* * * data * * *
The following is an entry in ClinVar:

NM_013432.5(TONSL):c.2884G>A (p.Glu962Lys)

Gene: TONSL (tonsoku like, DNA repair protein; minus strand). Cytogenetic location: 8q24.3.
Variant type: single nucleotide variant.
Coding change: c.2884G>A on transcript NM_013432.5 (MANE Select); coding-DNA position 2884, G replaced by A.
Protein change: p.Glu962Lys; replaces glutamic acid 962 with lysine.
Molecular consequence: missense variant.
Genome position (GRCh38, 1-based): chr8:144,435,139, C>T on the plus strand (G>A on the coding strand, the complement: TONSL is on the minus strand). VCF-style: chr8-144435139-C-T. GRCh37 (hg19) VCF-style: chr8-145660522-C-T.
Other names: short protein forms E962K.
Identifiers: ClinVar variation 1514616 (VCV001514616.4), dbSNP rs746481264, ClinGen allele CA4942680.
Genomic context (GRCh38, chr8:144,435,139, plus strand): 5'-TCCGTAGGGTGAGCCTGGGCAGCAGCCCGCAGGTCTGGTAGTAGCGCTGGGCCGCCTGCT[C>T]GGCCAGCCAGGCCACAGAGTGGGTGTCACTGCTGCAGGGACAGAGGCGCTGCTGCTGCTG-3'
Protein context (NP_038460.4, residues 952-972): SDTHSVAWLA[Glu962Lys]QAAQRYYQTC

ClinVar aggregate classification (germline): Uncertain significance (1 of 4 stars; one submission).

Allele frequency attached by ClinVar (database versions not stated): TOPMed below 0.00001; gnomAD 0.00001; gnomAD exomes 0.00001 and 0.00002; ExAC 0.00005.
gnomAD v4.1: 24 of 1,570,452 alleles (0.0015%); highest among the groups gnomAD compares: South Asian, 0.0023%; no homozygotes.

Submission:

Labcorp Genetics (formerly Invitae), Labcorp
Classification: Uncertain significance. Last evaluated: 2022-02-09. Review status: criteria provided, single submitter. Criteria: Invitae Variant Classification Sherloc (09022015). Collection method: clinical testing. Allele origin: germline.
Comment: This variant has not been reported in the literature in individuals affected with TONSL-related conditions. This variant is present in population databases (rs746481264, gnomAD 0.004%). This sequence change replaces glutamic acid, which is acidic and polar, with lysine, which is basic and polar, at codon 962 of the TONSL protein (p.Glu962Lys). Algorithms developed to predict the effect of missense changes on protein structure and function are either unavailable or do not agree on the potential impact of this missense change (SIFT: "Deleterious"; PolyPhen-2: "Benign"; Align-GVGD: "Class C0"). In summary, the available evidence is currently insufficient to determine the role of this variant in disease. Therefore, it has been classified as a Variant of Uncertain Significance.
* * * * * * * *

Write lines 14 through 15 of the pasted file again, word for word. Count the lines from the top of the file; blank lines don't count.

Allele frequency attached by ClinVar (database versions not stated): TOPMed below 0.00001; gnomAD 0.00001; gnomAD exomes 0.00001 and 0.00002; ExAC 0.00005.
gnomAD v4.1: 24 of 1,570,452 alleles (0.0015%); highest among the groups gnomAD compares: South Asian, 0.0023%; no homozygotes.